All that aside, though, I think I may have found the answer to the feedback problem: using mesh drum heads. The advertisement says: "The Mesh heads, although sonically invisible to those frequencies, add a small amount of sustain to the sound." After reading this, I quickly looked up mesh drum heads and found a great DIY article on how to make mesh drum heads using window screens.
Still though, I'd like to learn about the Helmholtz resonance and whether the djembe idea would work.
I appreciate the urge to reduce feedback, but why does this necessitate different solutions than amplifying output from any other acoustic (and bass heavy) instrument?
I think the yamaha thing looks like it does because yamaha sell drums :)
here's a link to a diy version
HOME - How to Build a Kick-Drum Mic from a speaker
Not sure I understand the question. Until Ferrit pointed out the Yamaha Subkick, I was not aware of any sub-mics designed to be used in live situations. Since the drumhead was causing feedback, I was looking for another way to add bass to the 45hz didgeridoo. On it's own, the didge doesn't have much bass at all--but plenty enough to trigger the very sensitive sub-mic. The point of the sub-mic was not just to amplify, but to add extra bass utilizing sympathetic resonance, giving the didge a sound it does not have on it's own. The total instrument is the combination of didge and sub-mic. The effect is great, but impractical live. So, I figure an alternative way to add extra bass is to utilize helmholtz resonance which would not require a drumhead and hopefully eliminate the feedback problem (but maybe not).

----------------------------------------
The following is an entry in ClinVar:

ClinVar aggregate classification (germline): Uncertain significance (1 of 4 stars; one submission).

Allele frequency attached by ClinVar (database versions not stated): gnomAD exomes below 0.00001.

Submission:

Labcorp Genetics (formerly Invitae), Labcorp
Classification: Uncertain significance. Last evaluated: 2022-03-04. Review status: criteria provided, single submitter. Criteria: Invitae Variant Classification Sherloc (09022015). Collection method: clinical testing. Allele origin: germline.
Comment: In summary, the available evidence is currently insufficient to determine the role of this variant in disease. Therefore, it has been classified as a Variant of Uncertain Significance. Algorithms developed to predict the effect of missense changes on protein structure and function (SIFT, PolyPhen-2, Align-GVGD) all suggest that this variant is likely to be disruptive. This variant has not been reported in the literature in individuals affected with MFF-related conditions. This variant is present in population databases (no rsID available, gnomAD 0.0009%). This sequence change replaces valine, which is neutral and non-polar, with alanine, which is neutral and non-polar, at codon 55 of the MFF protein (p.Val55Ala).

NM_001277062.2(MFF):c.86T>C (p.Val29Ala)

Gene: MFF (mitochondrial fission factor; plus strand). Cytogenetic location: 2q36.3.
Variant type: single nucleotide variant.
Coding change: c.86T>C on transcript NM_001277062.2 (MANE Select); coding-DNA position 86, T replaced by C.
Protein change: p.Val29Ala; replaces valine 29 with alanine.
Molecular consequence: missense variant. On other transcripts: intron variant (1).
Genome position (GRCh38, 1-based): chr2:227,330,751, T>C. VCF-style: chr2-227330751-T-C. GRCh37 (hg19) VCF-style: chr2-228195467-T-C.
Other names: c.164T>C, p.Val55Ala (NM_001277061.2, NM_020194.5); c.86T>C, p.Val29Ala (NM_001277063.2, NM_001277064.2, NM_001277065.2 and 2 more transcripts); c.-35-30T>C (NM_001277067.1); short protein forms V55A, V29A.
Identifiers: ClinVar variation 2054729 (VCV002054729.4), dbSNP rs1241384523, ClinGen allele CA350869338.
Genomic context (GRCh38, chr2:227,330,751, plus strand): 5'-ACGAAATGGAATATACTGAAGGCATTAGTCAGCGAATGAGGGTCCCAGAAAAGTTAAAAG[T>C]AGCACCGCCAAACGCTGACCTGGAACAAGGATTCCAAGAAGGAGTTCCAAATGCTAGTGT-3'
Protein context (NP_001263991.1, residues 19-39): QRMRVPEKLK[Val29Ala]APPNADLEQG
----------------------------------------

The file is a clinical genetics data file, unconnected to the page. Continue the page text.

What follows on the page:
"why does this necessitate different solutions than amplifying output from any other acoustic (and bass heavy) instrument?"
What are the standard solutions to which you are referring? I'm sure I could dress up the sound using electronics. I've been learning sound editing on Ableton live and getting to know compression, equalizer, etc. But the gist of it to me is the elegance of getting that kind of bass without needing to rely so heavily on the electronics (I don't know if that's what you are referring to or not). Plus it turns heads when you're playing a ten foot didge against a kick drum. "What the hell is he doing?"
That's a good point. When I was checking out the Subkick, I wondered how much theory Russ Miller applied and how many different placements he experimented with before arriving at his setup.
I looked at that DIY article. Judging by the various setups that work well enough, it seems like the extra bass is mainly a function of the large circumference of the subwoofer itself. I wonder if there would be any benefit of having the subwoofer at the beginning of a pipe that runs about 24.6 feet long--the wavelength corresponding to 45hz. A friend suggested this, but I don't understand enough about sine waves and such to know why it would or wouldn't help the cause.
I dont get it. There are lots of mics that are flat to 20 hz ( and you can even use the mics proximity effect to get more bass ). Your "speaker mic" is a regular mic with all the top end EQed out of it.
A mic can't add frequencies that aren't there, having some kind of resonance system seems a bit hit-n-miss.
a better idea would be to use one of the "missing fundamental" devices Waves MaxxBCL or MaxxBass 107 for instance or sub harmonic synthesiser like DBX120A
I'm with cbdb. A hyper-cardioid close up to the end of the didge ought to add plenty of bottom from proximity effect. Also try an AKG D112 or EV RE20